Gallery360 presents an inside look at the installation process of Henry Gepfer’s work Ties

First step, supplies:

The screen: fine-mesh cloth is stretched over a wooden frame, prepped with a thin layer of photosensitive emulsion (the pink stuff), and exposed to light with the drawings of the ties on a translucent surface. The screen is then exposed to light, and the emulsion hardens to the fabric when exposed in all areas except those where the light is blocked (the ties).

Also necessary are printing ink, gloves, a squeegee to push the ink though, and cleaning supplies for the screen directly after printing so that no ink dries in it.














Block out any excess spaces where ink could come through.

In this case Henry used masking tape to cover the edges and anywhere unwanted ink could be pushed through the screen.









Apply ink in an even line at the top of the screen.

Now you’re ready to print. This is it, don’t get scared now.







Choose your printing surface

In many cases, it’s a piece of paper, a shirt, a sign, etc. In our case, it’s the wall. Because why not? (Also because it’s important for the finished installation, but be patient.) Choose a printing partner who will hold the screen steady as you pull the ink through, and who doesn’t mind getting ink on their head and sneakers if you’re a wall adventurer as well.




Using your printmaking squeegee, firmly and evenly pull a layer of ink across the screen’s surface. This pushes the ink through the negative spaces in the emulsion, in our case the ties. Do your best to maintain an angle with the squeegee so that the edge of the blade is the only part making contact. A bad angle will produce a smeared print.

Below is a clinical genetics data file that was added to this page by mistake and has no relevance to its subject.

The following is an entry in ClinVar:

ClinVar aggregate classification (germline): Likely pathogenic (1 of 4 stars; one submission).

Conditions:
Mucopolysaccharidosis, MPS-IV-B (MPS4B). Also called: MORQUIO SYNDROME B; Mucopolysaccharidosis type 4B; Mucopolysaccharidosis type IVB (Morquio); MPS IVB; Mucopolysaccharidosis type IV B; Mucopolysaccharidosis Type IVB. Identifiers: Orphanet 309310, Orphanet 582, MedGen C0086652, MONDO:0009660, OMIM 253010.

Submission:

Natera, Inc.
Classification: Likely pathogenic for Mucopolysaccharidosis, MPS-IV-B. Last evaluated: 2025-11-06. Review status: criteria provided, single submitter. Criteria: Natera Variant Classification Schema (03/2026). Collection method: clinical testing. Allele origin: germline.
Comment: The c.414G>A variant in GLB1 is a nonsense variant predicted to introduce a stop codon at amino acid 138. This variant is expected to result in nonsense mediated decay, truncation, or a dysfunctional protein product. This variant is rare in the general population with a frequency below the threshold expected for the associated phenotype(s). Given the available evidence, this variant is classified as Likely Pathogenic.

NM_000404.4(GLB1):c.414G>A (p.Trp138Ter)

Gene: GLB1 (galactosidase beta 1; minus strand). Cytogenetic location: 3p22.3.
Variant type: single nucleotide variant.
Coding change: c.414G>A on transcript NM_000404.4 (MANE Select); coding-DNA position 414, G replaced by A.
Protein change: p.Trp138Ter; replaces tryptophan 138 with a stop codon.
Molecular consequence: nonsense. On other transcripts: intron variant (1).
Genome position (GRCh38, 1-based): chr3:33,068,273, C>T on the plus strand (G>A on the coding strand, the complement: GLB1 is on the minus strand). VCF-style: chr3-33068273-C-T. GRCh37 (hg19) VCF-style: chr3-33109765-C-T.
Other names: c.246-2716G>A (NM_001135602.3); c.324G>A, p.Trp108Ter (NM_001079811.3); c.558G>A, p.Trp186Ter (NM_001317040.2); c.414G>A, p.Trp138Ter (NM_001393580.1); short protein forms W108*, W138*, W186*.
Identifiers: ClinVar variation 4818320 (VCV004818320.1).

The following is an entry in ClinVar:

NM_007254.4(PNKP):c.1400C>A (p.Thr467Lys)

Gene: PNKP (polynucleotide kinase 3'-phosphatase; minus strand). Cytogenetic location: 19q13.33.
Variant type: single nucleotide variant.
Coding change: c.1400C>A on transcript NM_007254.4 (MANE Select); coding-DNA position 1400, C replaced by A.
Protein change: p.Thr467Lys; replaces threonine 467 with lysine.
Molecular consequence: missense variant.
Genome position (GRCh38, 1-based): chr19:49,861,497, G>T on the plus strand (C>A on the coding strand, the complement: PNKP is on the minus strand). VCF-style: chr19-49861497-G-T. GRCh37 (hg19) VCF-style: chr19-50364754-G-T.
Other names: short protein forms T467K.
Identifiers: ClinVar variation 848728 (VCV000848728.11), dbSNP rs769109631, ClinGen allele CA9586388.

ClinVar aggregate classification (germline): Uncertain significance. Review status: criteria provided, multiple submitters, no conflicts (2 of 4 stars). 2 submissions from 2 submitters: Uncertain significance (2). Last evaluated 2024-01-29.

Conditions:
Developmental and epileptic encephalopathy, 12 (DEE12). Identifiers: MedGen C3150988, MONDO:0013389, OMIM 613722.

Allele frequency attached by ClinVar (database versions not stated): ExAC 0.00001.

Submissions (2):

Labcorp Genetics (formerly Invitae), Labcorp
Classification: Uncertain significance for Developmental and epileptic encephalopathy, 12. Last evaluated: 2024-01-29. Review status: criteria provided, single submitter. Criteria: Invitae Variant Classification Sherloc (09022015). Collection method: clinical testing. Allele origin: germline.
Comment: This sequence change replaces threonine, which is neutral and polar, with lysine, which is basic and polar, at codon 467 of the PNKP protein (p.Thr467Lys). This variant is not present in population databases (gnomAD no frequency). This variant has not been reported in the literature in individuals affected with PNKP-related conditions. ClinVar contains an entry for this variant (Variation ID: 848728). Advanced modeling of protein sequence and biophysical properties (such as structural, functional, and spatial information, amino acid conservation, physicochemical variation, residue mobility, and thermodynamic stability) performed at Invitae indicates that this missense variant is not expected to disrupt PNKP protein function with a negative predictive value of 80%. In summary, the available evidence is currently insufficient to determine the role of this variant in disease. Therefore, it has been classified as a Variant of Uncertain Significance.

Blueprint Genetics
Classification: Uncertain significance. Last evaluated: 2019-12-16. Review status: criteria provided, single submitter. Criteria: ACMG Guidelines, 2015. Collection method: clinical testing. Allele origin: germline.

Remember, the squeegee matters! It should be large enough to completely cover all of the desired details in one pass. The hardness of the rubber can vary, and some have rounded edges for pushing more ink through. A firmer rubber squeegee is better for small detail work.





Get ready, it’s the moment of truth…

Carefully take the screen away and check out your results. This can be the most rewarding or the most cuss-worthy frustrating moment. It’s all good though, if you messed up you still have the screen ready to try again. Clean your screen out asap (unless you’re immediately doing another pull) so that no ink dries into the screen.








Our results

After Henry added in the red detail, viola! Our finished product in all of it’s wall-printed glory. Try to keep your ties straight.





Additional details

Mix your media. Henry’s installation was completed with a mirror and a tie.











Finished Piece!

And that’s how you create an interactive screenprinting installation. Sit back and enjoy the inevitable results…

























Photo credit: Meisa Chase ft Victoria Brobst


Many thanks go out to Henry Gepfer for inspiring, educating, and humoring us all with his artwork. We have more of Henry’s installations on view here at Gallery360 through Oct 28th, and loose prints available for sale as well! Find Part I of Domestication of the Printmakers here, complete with more images of all of our artists’ work from Challenging Media: Provocative Printmaking.

If you have pictures of yourself interacting with this piece, we want to see them! Send them to me at and get blog famous.

You guys are the best,